Occasionally, members of Congress realize just how ridiculously secretive government is and actually do something to promote the free flow of public information.
Wonder of wonders, the House Government Reform Subcommittee on Government Management, Finance and Accountability (now there’s a mouthful) today approved the OPEN Government Act (H.R. 867. OPEN, by the way stands “Openness Promotes Effectiveness in our National Government”).
This, ladies and gentlemen, could be the most comprehensive legislative reform of the Freedom of Information Act we’ve seen in a decade.
Today’s vote is hot on the heels of the Senate Judiciary Committee’s approval of the Senate’s version of the act (S. 394), a bill that also has bipartisan support.
If approved, the act would provide an array of sensible reforms, including:
“On December 14, 2005, President Bush signed an executive order improving implementation of FOIA. Today’s action recognizes that even the best executive order is no substitute for action by Congress.”
Translation: President Bush made a nice overture, but he didn’t go far enough. Thank goodness Congress is wising up and on track to do something really worth cheering about.
In December, President Bush issued an executive order requiring agencies to take several steps aimed at streamlining the handling of FOIA requests and generally making the process smoother for everyone. He even called for the appointment of senior-level officers to ensure FOIA compliance.
But here’s where the president fell short: His directive didn’t change former U.S. Attorney General John Ashcroft’s 2001 edict that federal officials look for legal grounds on which to deny FOI requests rather than to presume the public has a right to the information it seeks. How convenient.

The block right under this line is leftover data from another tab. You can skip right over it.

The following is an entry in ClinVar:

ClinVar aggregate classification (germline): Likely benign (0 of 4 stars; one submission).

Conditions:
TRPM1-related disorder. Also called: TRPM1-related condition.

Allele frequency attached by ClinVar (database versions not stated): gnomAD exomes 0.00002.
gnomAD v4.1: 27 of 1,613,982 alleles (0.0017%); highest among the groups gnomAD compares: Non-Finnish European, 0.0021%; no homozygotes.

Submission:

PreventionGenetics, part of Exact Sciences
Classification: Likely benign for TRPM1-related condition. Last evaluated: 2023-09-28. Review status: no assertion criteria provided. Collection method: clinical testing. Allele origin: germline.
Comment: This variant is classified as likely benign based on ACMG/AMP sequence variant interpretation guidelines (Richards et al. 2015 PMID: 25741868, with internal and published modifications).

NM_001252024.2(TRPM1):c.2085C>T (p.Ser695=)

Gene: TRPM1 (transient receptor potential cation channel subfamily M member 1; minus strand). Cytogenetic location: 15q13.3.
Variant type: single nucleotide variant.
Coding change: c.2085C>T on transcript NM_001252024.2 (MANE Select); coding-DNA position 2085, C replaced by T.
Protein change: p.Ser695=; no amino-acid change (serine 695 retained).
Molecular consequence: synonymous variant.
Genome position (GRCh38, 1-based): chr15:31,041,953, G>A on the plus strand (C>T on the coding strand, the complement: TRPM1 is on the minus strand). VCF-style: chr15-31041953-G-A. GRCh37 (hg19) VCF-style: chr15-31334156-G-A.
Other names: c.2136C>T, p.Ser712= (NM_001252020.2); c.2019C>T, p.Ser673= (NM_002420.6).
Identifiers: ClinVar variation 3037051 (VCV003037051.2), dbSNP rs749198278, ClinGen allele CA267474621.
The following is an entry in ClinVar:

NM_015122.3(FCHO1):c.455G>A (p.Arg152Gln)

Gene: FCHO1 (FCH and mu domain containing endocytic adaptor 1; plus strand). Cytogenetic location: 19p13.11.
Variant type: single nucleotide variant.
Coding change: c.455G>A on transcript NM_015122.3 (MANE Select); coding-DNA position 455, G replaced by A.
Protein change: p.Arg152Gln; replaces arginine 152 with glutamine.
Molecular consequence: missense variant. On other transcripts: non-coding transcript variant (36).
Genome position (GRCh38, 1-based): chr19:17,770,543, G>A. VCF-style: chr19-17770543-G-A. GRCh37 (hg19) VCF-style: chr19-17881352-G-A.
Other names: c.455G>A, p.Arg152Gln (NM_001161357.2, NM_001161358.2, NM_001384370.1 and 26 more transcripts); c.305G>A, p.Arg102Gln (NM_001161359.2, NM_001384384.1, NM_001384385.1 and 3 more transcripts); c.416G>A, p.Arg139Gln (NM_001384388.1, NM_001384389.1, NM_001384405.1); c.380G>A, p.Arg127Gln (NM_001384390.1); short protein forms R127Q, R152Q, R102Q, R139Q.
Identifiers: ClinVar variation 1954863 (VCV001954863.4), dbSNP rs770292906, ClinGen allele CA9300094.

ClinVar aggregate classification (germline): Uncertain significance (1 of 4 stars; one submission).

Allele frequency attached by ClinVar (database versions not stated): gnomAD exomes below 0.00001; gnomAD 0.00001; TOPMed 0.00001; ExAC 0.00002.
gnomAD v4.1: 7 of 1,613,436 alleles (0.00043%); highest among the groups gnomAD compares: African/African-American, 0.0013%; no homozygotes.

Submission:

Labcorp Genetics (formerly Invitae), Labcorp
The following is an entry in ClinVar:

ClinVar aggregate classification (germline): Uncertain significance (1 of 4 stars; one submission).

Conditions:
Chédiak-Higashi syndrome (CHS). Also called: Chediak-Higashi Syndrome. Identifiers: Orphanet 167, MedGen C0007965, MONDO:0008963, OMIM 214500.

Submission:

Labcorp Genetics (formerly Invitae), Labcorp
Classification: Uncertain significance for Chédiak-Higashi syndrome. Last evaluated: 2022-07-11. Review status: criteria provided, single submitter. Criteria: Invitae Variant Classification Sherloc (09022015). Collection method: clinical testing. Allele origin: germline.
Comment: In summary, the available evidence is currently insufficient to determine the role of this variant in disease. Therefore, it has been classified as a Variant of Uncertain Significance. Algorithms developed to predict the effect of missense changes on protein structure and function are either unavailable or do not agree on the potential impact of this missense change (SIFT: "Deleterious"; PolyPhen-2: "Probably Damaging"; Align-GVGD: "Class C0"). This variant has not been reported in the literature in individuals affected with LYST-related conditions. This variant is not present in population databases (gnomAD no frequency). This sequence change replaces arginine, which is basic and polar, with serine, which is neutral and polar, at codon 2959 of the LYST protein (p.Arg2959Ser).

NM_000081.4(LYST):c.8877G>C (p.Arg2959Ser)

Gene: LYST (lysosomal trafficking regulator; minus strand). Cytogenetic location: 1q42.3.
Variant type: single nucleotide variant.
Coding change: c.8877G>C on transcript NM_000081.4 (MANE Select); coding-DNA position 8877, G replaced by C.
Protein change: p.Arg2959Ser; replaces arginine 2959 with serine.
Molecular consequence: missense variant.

I also found the timing of the president’s order interesting given that bipartisan support was building for the more stringent OPEN Government Act proposed last spring by Sen. John Cornyn (R-Texas) and Sen. Patrick Leahy (D-Vt.). The bill we’re looking at now would indeed disallow governments from using some FOIA exemptions to explain away their failure to respond to requests within periods mandated by statute.
“The Bush-Cheney administration sent a powerful message governmentwide with the Ashcroft policy in 2001,” Leahy said after the president’s December order. “That shifted the upper hand in FOIA requests from the public to federal agencies. The new policy (foisted on us by Ashcroft) says, in effect, ‘When in doubt, don’t disclose, and the Justice Department will support your denials in court.’ It undermines FOIA’s purpose, which is to facilitate the public’s right to know the facts, not the government’s ability to hide them.”
When reacting to Bush’s order, Cornyn, a GOPer from the president’s home state, chose his words more carefully. “…More remains to be done to ensure that Americans citizens have access to the information they need and deserve.”
Good thing these two didn’t give up the good fight. They have my sincere thanks for this one.
While it’s highly unlikely lawmakers will vote on this bill before the end of the current term, the recent shows of support for the OPEN Government Act bode well for broad approval from the new Congress.